I really like how the Maori names for the two islands are now going to be fully gazetted as equal alternatives.. Remember the hoo-hah about Mount Egmont gaining the official alternative name of Mount Taranaki – and how meaningless that controversy now seems. I think Mount Taranaki is now much more common usage than Mount Egmont anyway – and that has been purely voluntary change, not driven by saying one name is more acceptable than the other.
Not to mention the ridiculous debate over Wanganui vs Whanganui. Though it’s caused me a bit of a headache, because a lot of the historical documents I use as sources refer to the former. If I quote from the document, technically I should use the old spelling because it correctly transliterates the original source. But I find, helpful editors keep switching it to the ‘h’ spelling, which is ‘correct’ in current spellings but ‘wrong’ in terms of accurate source rendition. The usual method of solving it by interpolating a ‘sic erat scriptum’ works, but looks clunky.
A lot of history books cover periods or places where spelling or even whole names have changed over time. Some authors set out the alternative spellings/names in either their foreword or afterword, then say that they’ll use one particular spelling/name throughout the book for simplicity.
Even people can cause the same problem with changed names over time. Bonaparte or Buonoparte, for example. Or Wesley, Wellesley or Wellington.
Interesting debate. As a lovely ignorant American I had no idea about any of this, but I do like the Maori names.
We Kiwis try not to air our domestic laundry too widely… 🙂 Te Reo Maori itself is a wonderful language – an official language of New Zealand, expressive, filled with metaphor, colour, humour, truth, and a joy to listen to. I should post some stage about what many of the place names here mean. Some of them are incredibly descriptive, often in ways that, well, let’s say aren’t exactly G-rated, but which underscore the history, cultural depth, humanity – and, often, ironic humour – of how a place was named.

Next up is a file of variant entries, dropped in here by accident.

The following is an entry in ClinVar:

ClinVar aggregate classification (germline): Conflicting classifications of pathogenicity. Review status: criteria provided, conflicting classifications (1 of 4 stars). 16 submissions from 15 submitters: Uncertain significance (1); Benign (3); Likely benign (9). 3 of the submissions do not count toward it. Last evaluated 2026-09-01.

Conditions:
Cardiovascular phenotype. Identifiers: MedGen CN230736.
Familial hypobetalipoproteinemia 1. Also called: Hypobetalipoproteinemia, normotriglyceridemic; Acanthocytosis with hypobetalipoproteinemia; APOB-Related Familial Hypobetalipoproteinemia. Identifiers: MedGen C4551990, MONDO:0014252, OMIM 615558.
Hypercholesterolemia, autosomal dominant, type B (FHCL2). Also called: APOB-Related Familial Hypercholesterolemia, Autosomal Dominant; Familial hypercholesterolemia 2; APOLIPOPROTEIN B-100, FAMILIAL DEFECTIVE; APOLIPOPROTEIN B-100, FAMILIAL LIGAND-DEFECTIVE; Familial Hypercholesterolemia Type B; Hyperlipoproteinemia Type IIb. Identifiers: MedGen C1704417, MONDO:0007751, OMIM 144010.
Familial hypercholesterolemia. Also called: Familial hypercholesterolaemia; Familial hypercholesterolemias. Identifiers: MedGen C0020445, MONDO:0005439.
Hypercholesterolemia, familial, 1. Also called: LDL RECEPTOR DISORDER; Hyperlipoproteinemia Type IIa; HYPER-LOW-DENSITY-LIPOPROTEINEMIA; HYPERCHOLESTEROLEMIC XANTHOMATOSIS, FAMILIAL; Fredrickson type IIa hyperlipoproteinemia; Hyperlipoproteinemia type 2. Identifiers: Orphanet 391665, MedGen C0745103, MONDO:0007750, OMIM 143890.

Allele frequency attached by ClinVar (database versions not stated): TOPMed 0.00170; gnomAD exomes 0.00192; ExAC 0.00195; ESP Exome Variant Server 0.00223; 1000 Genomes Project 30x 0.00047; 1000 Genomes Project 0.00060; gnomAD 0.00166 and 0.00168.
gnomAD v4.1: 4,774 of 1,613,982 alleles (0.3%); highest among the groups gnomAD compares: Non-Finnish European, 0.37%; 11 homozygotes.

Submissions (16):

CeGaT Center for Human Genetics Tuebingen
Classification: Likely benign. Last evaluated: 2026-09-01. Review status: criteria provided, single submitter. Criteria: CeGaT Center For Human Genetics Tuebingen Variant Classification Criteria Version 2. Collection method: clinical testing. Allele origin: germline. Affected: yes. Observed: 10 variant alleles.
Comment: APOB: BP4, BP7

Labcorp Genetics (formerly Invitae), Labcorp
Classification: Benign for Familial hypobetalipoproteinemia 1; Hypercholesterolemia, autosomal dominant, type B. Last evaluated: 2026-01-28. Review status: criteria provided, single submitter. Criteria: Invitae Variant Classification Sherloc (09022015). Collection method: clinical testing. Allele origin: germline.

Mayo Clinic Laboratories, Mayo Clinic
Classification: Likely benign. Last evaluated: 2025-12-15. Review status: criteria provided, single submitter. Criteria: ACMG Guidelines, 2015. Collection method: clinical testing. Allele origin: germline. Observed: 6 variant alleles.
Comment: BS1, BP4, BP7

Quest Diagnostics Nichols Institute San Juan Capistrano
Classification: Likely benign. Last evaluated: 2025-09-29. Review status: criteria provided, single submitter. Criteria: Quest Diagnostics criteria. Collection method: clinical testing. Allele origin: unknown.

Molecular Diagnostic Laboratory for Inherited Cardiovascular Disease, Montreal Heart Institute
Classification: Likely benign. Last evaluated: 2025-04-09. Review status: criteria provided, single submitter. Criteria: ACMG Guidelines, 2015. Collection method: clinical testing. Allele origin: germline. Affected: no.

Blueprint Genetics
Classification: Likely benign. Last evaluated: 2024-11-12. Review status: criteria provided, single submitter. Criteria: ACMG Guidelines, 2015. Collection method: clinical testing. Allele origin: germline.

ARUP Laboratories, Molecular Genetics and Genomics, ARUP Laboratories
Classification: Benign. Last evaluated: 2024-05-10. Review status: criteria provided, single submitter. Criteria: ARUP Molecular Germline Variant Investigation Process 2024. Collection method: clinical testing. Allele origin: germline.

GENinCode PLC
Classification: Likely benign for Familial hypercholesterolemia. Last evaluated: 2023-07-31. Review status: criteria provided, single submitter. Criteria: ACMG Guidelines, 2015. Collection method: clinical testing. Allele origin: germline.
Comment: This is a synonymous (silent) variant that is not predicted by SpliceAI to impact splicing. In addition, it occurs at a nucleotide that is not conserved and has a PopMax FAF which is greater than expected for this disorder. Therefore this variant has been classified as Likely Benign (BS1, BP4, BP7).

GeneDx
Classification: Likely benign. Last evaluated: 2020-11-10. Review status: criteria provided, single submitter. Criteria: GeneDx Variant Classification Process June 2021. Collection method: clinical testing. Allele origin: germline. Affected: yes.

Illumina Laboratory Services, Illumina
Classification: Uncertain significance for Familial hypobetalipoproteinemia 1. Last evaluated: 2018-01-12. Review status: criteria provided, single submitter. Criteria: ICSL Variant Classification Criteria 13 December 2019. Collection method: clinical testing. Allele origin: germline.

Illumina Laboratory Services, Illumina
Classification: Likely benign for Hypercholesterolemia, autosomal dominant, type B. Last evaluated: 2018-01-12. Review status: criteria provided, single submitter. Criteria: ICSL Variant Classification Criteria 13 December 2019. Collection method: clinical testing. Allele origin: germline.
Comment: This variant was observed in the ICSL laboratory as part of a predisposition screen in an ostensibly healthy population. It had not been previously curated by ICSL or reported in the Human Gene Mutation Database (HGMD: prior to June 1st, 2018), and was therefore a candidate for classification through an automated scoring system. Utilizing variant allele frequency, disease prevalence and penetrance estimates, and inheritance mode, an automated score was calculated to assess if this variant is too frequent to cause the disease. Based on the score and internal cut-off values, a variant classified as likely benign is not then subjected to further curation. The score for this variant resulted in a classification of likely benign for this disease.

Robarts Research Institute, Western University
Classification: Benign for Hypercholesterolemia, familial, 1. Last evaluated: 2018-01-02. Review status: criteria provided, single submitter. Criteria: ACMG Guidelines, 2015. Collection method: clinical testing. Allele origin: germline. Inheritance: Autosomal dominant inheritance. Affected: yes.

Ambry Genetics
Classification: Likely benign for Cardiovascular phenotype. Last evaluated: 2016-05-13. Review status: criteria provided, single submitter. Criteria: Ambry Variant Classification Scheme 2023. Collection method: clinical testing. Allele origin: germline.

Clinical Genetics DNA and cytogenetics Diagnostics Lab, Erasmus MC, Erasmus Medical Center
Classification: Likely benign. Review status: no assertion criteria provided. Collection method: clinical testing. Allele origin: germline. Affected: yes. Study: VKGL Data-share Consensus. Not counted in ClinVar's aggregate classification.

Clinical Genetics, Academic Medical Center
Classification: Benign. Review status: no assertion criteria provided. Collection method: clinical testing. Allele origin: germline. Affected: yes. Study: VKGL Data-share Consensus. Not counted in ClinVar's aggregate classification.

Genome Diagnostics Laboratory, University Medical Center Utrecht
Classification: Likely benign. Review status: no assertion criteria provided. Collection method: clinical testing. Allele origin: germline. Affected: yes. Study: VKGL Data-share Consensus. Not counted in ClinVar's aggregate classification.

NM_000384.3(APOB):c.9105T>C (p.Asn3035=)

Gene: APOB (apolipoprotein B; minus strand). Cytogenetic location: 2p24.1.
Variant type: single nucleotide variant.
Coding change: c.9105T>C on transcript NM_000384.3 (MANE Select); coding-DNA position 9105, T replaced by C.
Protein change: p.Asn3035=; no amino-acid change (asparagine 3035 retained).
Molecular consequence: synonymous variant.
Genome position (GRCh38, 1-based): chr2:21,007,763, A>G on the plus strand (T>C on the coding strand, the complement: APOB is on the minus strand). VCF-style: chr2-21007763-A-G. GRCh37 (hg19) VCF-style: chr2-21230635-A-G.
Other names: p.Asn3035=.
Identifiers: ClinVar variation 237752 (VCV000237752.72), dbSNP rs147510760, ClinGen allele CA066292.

Do a Google search on ‘Urewera’ to see what I mean. This is a scenic district in the north-eastern side of the North Island (‘ure’ and ‘wera’, the latter meaning ;’burnt’), though the Wikipedia version of how the name originated is the ‘clean’ version and I’ve seen another, never published to my knowledge on the internet, that’s probably more credible.
See, I love that kind of stuff about cultures. I would love to see a post about this. *hint, hint*
I love the names. And, as you pointed out, most places have many names in different languages. As for the North island, it does not have enough mAss to be considered a Kardashian. 😉
LOL! Australia might, of course… 🙂
LOL. No comment. 😉
Were the names given by the early Polynesian settlers included for consideration? I think it is wonderful to link the names back to the original Maori legends that tell the story of Aotearoa.
The earliest name known for the South Island is Te Tumuki. The board listed that one but to my knowlege tbe original Polynessian names haven’t been preserved.